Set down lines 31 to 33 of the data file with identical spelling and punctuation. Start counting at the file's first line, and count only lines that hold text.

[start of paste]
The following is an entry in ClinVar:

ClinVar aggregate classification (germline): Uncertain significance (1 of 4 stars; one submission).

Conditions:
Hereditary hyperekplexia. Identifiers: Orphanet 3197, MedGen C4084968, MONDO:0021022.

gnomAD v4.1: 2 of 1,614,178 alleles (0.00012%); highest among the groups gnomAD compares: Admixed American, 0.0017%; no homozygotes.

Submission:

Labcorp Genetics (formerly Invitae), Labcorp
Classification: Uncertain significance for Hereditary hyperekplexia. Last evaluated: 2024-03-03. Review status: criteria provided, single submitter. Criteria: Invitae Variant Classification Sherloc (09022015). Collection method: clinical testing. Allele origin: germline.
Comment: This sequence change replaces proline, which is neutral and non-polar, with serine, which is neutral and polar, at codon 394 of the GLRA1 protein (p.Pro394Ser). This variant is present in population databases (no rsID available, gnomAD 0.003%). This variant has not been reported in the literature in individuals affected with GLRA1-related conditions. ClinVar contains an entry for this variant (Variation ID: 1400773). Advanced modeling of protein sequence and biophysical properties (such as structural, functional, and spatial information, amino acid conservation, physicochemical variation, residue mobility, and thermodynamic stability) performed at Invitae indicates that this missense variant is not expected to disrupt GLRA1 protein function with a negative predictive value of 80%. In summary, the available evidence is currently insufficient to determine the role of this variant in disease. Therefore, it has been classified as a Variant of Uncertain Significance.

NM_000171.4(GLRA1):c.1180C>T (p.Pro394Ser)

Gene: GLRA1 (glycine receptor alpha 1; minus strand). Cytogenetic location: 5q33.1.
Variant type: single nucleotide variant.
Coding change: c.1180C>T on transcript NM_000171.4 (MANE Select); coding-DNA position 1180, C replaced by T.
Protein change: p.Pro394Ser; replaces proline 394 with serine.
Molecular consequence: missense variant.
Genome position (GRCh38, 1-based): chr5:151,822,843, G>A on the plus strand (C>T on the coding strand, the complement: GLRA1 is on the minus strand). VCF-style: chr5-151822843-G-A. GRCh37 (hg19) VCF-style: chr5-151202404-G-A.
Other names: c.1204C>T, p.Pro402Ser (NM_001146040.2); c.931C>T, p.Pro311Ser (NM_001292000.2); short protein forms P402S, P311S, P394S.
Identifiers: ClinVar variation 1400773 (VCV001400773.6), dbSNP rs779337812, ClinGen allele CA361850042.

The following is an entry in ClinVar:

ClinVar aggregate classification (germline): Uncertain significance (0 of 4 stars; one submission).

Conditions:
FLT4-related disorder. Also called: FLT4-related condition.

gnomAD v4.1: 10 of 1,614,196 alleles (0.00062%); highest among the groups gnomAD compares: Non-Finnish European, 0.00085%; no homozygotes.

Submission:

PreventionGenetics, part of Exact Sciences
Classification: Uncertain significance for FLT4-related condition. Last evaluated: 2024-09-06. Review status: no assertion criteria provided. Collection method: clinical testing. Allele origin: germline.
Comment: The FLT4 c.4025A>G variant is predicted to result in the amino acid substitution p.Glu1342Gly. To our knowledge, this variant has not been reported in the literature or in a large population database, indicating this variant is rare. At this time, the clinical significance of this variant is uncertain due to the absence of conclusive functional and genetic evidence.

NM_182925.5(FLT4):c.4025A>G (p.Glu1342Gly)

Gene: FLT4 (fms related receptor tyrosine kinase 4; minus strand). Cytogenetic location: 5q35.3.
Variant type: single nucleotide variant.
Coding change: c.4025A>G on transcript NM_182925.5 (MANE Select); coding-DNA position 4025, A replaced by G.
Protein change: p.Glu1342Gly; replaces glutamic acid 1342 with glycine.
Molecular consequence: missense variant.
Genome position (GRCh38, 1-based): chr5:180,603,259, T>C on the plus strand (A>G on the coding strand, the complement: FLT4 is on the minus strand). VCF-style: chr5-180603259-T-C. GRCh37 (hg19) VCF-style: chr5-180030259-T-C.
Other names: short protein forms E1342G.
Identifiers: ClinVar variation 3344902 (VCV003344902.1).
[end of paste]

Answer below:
Coding change: c.4025A>G on transcript NM_182925.5 (MANE Select); coding-DNA position 4025, A replaced by G.
Protein change: p.Glu1342Gly; replaces glutamic acid 1342 with glycine.
Molecular consequence: missense variant.